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Allen tries to change the culture at K-M football
Kent Meridian coach Brett Allen says that he's working on setting up a strong foundation for his players, so that they'll be ready for the Royals first game next Friday.
The team is coming together quicker than Allen first thought since practiced opened Aug. 21. He and his coaches expect to be able to field players that can move the ball around quickly and effectively to allow the team more flexibility in play styles. He plans to put those skills to use in his team's spread offense.
"When people see a spread-type offense, they immediately think 'oh they're gonna throw the ball all over the field,'" Allen said. "The spread offense was created to run the ball."
The Royals, 4-4 in the South Puget Sound Leauge North 4A a season ago, open the season at Tahoma on Sept. 6.
Allen is banking on his players athleticism to give them the offensive edge needed to run a shotgun-spread offense. "We've always known these young guys have had talent," Allen said, adding the key will be coordinating and focusing that talent.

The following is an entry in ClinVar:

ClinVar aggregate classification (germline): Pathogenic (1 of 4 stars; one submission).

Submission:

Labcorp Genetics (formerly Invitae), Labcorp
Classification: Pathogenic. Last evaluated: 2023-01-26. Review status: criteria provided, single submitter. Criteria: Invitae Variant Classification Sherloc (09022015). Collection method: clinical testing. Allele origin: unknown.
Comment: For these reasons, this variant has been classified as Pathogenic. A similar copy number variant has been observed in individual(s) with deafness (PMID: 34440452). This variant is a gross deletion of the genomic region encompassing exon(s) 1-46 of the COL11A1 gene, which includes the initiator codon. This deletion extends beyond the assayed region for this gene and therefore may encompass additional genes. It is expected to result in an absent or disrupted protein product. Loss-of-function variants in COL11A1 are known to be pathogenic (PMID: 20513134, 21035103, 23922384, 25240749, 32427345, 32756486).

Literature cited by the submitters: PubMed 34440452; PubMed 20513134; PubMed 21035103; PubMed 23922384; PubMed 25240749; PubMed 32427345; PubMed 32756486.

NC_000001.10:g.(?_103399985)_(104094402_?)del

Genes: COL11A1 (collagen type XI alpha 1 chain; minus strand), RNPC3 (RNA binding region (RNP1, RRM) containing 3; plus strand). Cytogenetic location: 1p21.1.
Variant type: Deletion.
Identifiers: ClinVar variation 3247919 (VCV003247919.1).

While he's confident in his offense's abilities, Allen has to acknowledge his fledgeling defense. With none of his original defensive starters returning this year, he has only a handful of field-experienced players returning. Those returning are second or third stringers. To this end, Allen has focused his practices on placing defensive players in situations where they'll develop an aggressive instinct on the field. By repeatedly practicing tackle drills and in game scenarios, he hopes to have his defense ready to go for the opening game.
Conditioning is another key component of Allen's practices.
"We try to work in everything we do in practice to keep the kids moving at all times to maintain conditioning," he said.
In addition to the standard movement and play drills, he's incorporated "Two Minutes of Terror" into the practices, where athletes stay moving for two minutes straight.
The largest improvements Allen feels he needs to make this year, and has made over prior years, are keeping the players engaged in the game. He'll keep improving his defense's "football i.q." and putting the final nail into what he calls a culture of defeatism that has grown over the years at Kent Meridian.